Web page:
Peter Freeny
(Bef 1695-After 1765)
Elizabeth Insley (Inchly)
(Bef 1696-After 1764)
William Hearn
Elizabeth Williams
John Freeny
(1720-Bef 1796)
Elizabeth Hearn?
(Abt 1721-After 1796)
Ann Freeny
(Abt 1760-After 1832)


Family Links

1. Samuel Elliott

Ann Freeny

  • Born: Abt 1760, Worcester Co., MD
  • Marriage (1): Samuel Elliott about 1780
  • Died: After 09 Oct 1832, Sussex Co., DE


*Ann, wife of Samuel Elliott, is probably either nee Figgs or Freeny for reasons stated herein. She was originally loosely identified as nee Hall by this compiler based entirely upon on-line genealogy with no sources. From there, this compiler assumed she might have been a d/o Samuel Hall who was contemporary with Samuel Elliott's father Daniel Elliot and owned adjacent lands However, an exhaustive search yielded nothing to connect Ann with the Halls in the area (directly, anyway). She is NOT mentioned in Samuel Hall Sr.'s, will.

Looking elsewhere, Ann's husband, Samuel Elliott, began accumulating land and property beginning in 1800 including saw mills, etc. with one EXCEPTION to this where, on Jan 30 1818, he sold 111a of land to George Sanders (also Saunders) for $500, a Zephaniah Maddox tract called "Winter" where it states "this part" of the tract is called "Figgs Property" (SxLR-AK33:298). No where in the records can this compiler find out when/where he purchased the land. This particular portion of the land was denoted "Figgs Property," land surveyed for Thomas Figgs for 111 acres, and land that Figgs had disputed with Zephaniah Maddox. Maddox sells other parts of his lands nearby here to various members of the Hearn family in the late 18th century and those lands stay in the Hearn family as elders passed away.

Why is this potentially important? Somehow Samuel Ellliott gains possession of the Figgs land he sold in 1818, land not far from his collection of other lands but still not connected to same, and he does not show up as purchasing said land. So, these findings led this compiler to research the Maddox and Hearn families, their land transactions and wills, and found no obvious connection to a daughter that might have been named Ann and more importantly, might have claim to land that ends up in Elliott's possesion in 1818. So, back to Thomas Figgs - the land that Samuel Elliott sells in 1818 is EXACTLY the same land that Thomas Figgs had surveyed for him on Oct 29 1794 and for which he received a patent on Mar 22 1796 (SxCerts-V20:161) including metes and bounds and total acreage (111a). Thomas Figgs gets a deed for that 111a of land from Mitchell Kershaw on Jan 14 1802 for 50 pounds It is uncertain why this took place if he already owned the land (this is the same as "Figgs Property") unless this was to confirm his ownership or, more probably, this was a son of the elder Thomas Figgs and a possible brother of our hypothetical Ann Figgs (SxLR-X22:205). Then we lose track of Thomas Figgs except for the fact that he shows up from time to time in the Sussex County Tax Assessments for being delinquent through 1816, then he disappears from the record except for a younger Thomas in the 1820 census. Therefore, it seems that we have two Thomas Figgs, an elder who died before 1800 and another who was living in 1820 but who had finanicial troubles between 1816 and 1818 and his land was devised to an heir that happened to be a daughter named Ann who was married to Samuel Elliott. It would explain how they gain ownership of the land or simply we need to consider that Samuel Elliott was Sheriff at the time and that could explain why he was acting as seller of the Figgs land (my current thesis).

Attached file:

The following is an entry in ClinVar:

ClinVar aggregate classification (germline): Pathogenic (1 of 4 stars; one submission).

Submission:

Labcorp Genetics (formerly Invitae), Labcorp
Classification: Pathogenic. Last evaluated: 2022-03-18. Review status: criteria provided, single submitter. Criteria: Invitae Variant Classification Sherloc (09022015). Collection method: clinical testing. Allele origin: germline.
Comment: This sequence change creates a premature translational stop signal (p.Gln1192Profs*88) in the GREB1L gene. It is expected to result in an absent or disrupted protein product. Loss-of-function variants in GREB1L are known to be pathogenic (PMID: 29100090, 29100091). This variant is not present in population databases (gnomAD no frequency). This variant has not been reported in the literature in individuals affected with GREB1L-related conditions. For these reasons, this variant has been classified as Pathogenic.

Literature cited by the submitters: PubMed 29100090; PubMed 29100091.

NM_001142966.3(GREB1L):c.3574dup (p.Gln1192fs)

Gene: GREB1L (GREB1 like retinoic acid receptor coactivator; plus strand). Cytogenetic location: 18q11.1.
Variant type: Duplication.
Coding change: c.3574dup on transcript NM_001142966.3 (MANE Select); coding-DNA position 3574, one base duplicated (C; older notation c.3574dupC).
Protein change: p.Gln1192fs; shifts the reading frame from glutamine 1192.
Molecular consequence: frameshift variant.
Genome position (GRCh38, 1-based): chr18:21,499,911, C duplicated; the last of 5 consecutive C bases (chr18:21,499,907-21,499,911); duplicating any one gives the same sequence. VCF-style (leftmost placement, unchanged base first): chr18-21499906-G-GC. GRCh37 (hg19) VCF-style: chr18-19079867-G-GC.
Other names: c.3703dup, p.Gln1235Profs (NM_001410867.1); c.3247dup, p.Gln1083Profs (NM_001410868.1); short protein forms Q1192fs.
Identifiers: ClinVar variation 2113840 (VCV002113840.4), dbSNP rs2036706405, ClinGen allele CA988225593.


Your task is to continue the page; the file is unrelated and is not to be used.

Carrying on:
The other alternative is that Ann is Ann Freeny, d/o John & Elizabeth Freeny. John names a daughter Ann in his will written in 1786 and proven in 1796. At the time it was proven, Elizabeth Freeny, his wife, assigns a land warrant to Samuel Elliott that he turns into "Elliotts Adventure" surveyed in 1796 and patented 1799. Was Elizabeth doing this for her daughter? This would mean that Jacob Elliott, s/o Samuel, perhaps married his first cousin, Sarah Freeny, not unusual at all however for that time period. This compiler feels it more likely that Ann, wife of Samuel Elliott, was a Freeny.

For this compilation, I place Ann Elliott as nee Freeny as the most likely solution but with consideration that she may be nee Figgs.

Ann married Samuel Elliott, son of Daniel Elliott and Sarah (?), about 1780. (Samuel Elliott was born about 1757 in Worcester Co., MD 1 2 3 and died on 28 Oct 1829 in Sussex Co., DE 4.)


1 1820 DE Census, Samuel Elliott has a household with 100201-00120 in Little Creek Hundred, Sussex Co., DE. This suggests he is age 45+.

2 1810 DE Census, Sam'l Elliott has a household with 01101-10201 in Little Creek Hundred, Sussex Co., DE. This suggests he is age 45+.

3 1800 DE Census, Sam'l Elliott has a household with 21010-12010 in Little Creek Hundred, Sussex Co., DE. This suggests he is age 26-44.

4 Sussex Co., DE Wills, Samuel Elliott's will was written on Feb 16 1829 and proven in Sussex Co., DE on Nov 10 1829.

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